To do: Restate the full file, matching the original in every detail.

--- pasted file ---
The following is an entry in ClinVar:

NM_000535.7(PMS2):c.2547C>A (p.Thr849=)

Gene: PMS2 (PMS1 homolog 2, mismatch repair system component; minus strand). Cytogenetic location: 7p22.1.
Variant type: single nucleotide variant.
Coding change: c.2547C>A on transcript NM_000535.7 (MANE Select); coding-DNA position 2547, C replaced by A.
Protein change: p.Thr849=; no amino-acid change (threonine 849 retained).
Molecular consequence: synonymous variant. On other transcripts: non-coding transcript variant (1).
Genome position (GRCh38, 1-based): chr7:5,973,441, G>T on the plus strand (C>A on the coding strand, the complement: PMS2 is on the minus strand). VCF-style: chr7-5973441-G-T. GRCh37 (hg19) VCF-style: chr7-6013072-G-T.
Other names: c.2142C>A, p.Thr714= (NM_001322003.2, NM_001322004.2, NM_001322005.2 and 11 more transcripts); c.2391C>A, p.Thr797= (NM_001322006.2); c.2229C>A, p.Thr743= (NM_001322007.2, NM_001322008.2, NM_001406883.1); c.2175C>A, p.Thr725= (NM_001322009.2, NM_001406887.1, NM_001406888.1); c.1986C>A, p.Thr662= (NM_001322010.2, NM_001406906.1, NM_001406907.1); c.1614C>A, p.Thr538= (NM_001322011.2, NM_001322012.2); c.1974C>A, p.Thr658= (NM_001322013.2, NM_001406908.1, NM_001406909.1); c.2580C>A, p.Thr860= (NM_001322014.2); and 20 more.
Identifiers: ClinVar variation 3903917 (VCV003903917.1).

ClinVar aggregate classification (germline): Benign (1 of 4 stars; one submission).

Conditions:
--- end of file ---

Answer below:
The following is an entry in ClinVar:

NM_000535.7(PMS2):c.2547C>A (p.Thr849=)

Gene: PMS2 (PMS1 homolog 2, mismatch repair system component; minus strand). Cytogenetic location: 7p22.1.
Variant type: single nucleotide variant.
Coding change: c.2547C>A on transcript NM_000535.7 (MANE Select); coding-DNA position 2547, C replaced by A.
Protein change: p.Thr849=; no amino-acid change (threonine 849 retained).
Molecular consequence: synonymous variant. On other transcripts: non-coding transcript variant (1).
Genome position (GRCh38, 1-based): chr7:5,973,441, G>T on the plus strand (C>A on the coding strand, the complement: PMS2 is on the minus strand). VCF-style: chr7-5973441-G-T. GRCh37 (hg19) VCF-style: chr7-6013072-G-T.
Other names: c.2142C>A, p.Thr714= (NM_001322003.2, NM_001322004.2, NM_001322005.2 and 11 more transcripts); c.2391C>A, p.Thr797= (NM_001322006.2); c.2229C>A, p.Thr743= (NM_001322007.2, NM_001322008.2, NM_001406883.1); c.2175C>A, p.Thr725= (NM_001322009.2, NM_001406887.1, NM_001406888.1); c.1986C>A, p.Thr662= (NM_001322010.2, NM_001406906.1, NM_001406907.1); c.1614C>A, p.Thr538= (NM_001322011.2, NM_001322012.2); c.1974C>A, p.Thr658= (NM_001322013.2, NM_001406908.1, NM_001406909.1); c.2580C>A, p.Thr860= (NM_001322014.2); and 20 more.
Identifiers: ClinVar variation 3903917 (VCV003903917.1).

ClinVar aggregate classification (germline): Benign (1 of 4 stars; one submission).

Conditions: